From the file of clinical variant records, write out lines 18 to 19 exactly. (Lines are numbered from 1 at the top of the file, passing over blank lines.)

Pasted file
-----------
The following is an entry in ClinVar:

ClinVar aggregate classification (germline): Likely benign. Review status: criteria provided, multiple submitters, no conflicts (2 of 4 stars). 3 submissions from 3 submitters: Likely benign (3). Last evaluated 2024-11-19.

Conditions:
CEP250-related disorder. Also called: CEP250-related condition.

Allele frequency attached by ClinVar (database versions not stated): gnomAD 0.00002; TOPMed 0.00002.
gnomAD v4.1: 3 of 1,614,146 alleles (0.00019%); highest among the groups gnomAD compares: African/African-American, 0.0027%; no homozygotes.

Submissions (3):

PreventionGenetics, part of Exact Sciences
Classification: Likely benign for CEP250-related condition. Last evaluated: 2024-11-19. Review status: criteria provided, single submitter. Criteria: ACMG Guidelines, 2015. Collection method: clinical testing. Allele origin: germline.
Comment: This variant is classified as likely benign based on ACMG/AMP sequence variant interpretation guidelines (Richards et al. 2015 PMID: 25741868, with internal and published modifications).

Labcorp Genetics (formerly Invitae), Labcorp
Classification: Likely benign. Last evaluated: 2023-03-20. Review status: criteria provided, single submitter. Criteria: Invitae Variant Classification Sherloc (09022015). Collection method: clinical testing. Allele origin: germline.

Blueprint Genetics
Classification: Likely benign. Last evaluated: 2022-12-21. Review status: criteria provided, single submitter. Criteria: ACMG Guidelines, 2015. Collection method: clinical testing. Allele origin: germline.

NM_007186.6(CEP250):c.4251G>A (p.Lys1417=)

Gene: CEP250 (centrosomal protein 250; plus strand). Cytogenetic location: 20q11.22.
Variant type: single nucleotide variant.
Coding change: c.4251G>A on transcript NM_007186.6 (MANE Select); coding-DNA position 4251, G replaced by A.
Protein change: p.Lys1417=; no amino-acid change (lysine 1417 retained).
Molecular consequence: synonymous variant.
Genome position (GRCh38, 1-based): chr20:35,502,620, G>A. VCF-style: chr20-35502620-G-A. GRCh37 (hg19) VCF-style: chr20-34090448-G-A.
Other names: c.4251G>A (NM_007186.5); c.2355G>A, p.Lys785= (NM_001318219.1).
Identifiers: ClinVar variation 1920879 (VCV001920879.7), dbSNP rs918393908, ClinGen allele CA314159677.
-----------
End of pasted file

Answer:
Coding change: c.4251G>A on transcript NM_007186.6 (MANE Select); coding-DNA position 4251, G replaced by A.
Protein change: p.Lys1417=; no amino-acid change (lysine 1417 retained).